The term communities of practice, as it applies to literacy theory, is attributed to Lave and Wegner (1991), whose ethnographic studies of apprenticeship among tailors in West Africa highlighted the impact that participation in communities has on literate activity. They observed a kind of learning that was rooted in everyday, informal activities as opposed to the formal, decontextualized approach to learning dominant in schools. As a result, they came to understand learning as an aspect of how the nature of participation within communities of practice changed over time as participants developed mastery of the specific, ongoing, interdependent activities that comprised the communities in which they were situated. Powerful learning, they argued, resulted from legitimate peripheral participation in these day-to-day activities. Communities of practice must endow learners with positions of relevance through which they can gain access to full participation as their roles in the community change over time. Consequently, general knowledge develops as a product of situated practice, not vice versa.

Scholars associated with the New Literacy Studies have embraced a communities of practice view in their ethnographic studies of literacy across a wide range of cultures and communities (Street 2003). Literacy is understood not as a discrete phenomenon but rather as a means through which social activity is mediated by texts. Hence, the object of study is not literacy as a set of processes nor is it the nature of text types; rather, the focus is placed on literacy events, or social activities carried out by participants in a community of practice in which reading and writing serve as a mediational means. Street (2003) problematizes an emphasis on individual learners in literacy research by distinguishing between autonomous and ideological models of literacy. An autonomous model of literacy is analogous to a general knowledge view in that it assumes literacy is a universal set of processes which operate independent of context and promote positive cognitive outcomes. An ideological model, on the other hand, begins with an assumption that literacy is not a neutral set of skills and proficiencies but rather a social practice embedded in socially constructed ideological principles. Street (2003) introduced the term literacies to reflect this distinction. What constitutes being literate in a culture reflects the epistemological beliefs of the dominant forces within that culture. Literacy, in this sense, is always a contested terrain in which tensions between dominant and nondominant ideologies play out. Members of communities who hold nondominant orientations toward reading and writing must either submit to the dominant ideologies or develop inventive ways to hybridize the literate practices ushered through these dominant ideologies in response to local circumstances. For this reason, a large body of work stemming from the New Literacy Studies involves generating rich ethnographic portraits of local literacy practices in order to better understand the underlying ideological conflicts that arise from the institutional demands of formal schooling.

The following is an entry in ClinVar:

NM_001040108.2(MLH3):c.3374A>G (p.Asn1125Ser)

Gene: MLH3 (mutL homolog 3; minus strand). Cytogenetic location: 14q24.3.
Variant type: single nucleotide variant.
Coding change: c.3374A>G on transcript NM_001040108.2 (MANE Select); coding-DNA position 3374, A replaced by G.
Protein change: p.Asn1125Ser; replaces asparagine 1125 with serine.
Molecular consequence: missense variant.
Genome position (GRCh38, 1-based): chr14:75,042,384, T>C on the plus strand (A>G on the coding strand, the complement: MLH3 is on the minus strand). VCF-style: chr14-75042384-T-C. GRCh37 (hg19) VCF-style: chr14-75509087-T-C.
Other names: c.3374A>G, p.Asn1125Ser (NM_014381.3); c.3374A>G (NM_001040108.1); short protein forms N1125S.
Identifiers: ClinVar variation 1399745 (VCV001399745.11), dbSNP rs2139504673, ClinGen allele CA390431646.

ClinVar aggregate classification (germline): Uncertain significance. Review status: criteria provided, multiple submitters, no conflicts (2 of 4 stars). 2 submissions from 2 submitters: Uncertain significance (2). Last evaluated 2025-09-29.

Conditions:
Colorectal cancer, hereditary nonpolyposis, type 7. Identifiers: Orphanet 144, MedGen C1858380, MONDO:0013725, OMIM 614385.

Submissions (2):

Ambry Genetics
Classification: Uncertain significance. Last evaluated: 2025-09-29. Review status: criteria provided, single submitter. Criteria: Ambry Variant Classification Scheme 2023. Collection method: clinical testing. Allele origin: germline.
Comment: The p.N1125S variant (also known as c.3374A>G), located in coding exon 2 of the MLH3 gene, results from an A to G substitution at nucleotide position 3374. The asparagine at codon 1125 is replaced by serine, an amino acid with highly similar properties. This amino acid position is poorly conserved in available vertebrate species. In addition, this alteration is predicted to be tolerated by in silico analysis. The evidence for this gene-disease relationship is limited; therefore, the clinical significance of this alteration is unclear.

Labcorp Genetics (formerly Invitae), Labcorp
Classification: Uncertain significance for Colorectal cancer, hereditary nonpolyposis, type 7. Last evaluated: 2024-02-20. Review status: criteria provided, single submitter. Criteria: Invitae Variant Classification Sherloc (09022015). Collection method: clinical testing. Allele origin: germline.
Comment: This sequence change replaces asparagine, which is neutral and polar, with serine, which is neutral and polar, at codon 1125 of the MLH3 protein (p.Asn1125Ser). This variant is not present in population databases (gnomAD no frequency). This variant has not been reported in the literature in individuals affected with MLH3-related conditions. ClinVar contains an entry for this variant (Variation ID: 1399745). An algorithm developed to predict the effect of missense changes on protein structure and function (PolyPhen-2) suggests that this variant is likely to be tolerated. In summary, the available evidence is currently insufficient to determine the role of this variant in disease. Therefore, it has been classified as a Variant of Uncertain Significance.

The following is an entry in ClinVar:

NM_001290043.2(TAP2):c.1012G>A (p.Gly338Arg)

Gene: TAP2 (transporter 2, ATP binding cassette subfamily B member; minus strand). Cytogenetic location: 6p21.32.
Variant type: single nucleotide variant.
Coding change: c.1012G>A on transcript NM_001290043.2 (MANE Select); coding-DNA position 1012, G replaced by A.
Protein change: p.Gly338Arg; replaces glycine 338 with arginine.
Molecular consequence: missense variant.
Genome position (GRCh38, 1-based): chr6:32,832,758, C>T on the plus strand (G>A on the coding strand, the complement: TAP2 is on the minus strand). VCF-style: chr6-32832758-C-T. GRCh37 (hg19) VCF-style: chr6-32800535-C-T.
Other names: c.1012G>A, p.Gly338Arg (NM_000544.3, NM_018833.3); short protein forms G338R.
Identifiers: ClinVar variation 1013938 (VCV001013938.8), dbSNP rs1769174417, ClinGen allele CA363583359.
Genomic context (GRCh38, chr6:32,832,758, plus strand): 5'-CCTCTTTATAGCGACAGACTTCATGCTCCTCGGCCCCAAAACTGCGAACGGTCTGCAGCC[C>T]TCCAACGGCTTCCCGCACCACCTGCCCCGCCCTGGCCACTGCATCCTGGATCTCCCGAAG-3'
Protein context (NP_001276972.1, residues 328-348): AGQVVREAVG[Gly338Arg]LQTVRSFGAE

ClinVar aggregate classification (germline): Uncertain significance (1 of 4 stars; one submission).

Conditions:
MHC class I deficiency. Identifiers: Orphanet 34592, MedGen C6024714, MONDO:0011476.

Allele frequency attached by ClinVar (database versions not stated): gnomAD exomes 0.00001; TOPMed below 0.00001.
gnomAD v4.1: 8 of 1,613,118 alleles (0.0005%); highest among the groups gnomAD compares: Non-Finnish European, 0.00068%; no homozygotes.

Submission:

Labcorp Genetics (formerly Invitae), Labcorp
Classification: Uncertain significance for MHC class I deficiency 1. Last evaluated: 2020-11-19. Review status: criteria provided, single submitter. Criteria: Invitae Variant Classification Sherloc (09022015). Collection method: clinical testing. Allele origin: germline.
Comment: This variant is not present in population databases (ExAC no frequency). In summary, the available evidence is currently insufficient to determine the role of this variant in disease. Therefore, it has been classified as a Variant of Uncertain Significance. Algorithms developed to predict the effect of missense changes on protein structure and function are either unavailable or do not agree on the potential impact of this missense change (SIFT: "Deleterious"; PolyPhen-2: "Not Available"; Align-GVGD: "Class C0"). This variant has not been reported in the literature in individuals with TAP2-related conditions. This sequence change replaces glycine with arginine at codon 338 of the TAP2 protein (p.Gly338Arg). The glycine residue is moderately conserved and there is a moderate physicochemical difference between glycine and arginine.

It is uncommon for scholars who embrace a communities of practice view to focus solely on either reading or writing, as doing so implies a putative division between those activities that competes with an interest in literacy events as holistic occurrences through which literate practices can be inferred. Bazerman (1988) offers a notable exception in his seminal, genre-based analysis of the experimental report in science. Although he sets out to characterize the rhetorical features of the genre and the extent to which they reveal how writers of scientific reports utilize conventions of language to respond to empirical exigencies, his analysis illuminates the predominant role of communities of practice in mediating the potential for written texts to convey meaning. Within communities of practice, readers and writers carry shared values, assumptions, and epistemologies that stretch beyond the words contained within a single text. Efforts to negotiate those shared assumptions largely inform the rhetorical options available to a writer. Experimental reports in science, widely held to be objective accounts of empirical facts, are instead very much social constructions themselves, shaped by the demands set upon them by the communities in which they are imbued with socio-ideological value. Communities of practice function as activity systems, mediating the production and dissemination of knowledge through written texts so as to reinforce their own values and purposes. A writer working within a community of practice does not merely reproduce a genre – he or she extends it in order to respond to immediate circumstances using the rhetorical apparatus available within that community. Consequently, in such a view, genre-specific instruction is limited because it does not carry with it the broader social purposes involved in writing. Genuine involvement with a community of practice is necessary to fully inculcate a student writer into the values, customs, and conventions that underline the creation of a text.